Just a few days ago (November 22, 2016), a federal judge in Texas granted an injunction against enforcement of a change in Department of Labor overtime regulations scheduled to go into effect next week, on December 1, 2016.
By way of recap, the regulation would double the minimum salary requirement for a worker to be considered exempt from overtime, from $455 per week to $913 per week. What that would mean is that anyone who earns less than the new threshold must be paid time and a half for overtime, regardless of the kind of duties they perform (see post below for further explanation of the regulation). The Department of Labor had estimated that 4.2 million U.S. workers would become entitled to overtime pay on December 1 based on the new threshold earnings alone.
That was a game changer in itself, and it seems like the game has changed again.
Here is what happened. A group of states brought a lawsuit in September seeking to enjoin enforcement of this rule, arguing, among other things, that the Department of Labor exceeded its statutory authority by raising the salary threshold.
Judge Amos Mazzant of the United States District Court for the Eastern District of Texas ruled yesterday that the two-fold increase in the threshold salary was beyond the authority delegated to the Department of Labor by Congress, and issued a preliminary injunction barring enforcement of the rule pending a final determination on the merits of the case.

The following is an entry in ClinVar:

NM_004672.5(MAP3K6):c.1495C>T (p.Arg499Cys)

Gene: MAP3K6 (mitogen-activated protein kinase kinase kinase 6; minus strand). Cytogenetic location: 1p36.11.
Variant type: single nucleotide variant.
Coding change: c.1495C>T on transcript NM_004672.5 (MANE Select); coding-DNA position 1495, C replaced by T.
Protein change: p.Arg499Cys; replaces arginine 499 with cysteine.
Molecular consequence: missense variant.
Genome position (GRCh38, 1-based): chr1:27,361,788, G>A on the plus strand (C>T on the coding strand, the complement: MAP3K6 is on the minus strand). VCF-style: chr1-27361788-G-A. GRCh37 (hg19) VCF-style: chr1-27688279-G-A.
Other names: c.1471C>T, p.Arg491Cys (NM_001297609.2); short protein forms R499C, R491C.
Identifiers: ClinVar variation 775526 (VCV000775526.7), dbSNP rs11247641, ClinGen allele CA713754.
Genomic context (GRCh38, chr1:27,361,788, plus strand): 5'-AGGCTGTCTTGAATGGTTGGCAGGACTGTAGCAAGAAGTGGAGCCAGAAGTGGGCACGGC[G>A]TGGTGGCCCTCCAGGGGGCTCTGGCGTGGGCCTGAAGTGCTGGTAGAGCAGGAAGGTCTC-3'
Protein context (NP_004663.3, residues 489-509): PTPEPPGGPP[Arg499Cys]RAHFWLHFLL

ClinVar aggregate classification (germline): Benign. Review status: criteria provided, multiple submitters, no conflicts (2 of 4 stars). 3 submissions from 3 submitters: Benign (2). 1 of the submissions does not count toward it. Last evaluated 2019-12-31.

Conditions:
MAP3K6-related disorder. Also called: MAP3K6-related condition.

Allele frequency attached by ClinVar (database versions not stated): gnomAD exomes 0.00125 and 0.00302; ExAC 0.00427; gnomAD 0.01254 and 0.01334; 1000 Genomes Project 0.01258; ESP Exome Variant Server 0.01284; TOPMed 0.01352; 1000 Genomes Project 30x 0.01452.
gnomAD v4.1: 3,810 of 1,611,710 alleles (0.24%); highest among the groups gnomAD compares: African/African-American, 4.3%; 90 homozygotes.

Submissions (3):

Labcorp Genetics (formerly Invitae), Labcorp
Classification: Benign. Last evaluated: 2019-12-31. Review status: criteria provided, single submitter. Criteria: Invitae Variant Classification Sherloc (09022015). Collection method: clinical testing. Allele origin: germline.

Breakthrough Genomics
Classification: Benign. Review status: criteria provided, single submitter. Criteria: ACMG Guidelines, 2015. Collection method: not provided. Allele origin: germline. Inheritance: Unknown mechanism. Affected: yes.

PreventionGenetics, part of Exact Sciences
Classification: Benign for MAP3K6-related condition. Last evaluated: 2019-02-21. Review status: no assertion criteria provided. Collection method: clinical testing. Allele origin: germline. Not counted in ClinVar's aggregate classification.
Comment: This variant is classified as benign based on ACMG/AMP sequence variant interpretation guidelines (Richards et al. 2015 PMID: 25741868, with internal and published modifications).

By way of background, the Department of Labor, as an administrative agency,only has the authority to make rules when Congress delegates that authority to it. The federal statute that created the overtime rules stated that employees were exempt if they were "bona fide executive, administrative, or professional" employees, and delegated to the Department the responsibility for defining what kinds of employees fell into those categories.
The Department of Labor did so, ultimately creating a labyrinth of regulations addressing the kinds of duties that would be considered exempt. The Department has also employed a minimum salary test, at varying amounts, since 1940 as a threshold requirement for exemption from overtime.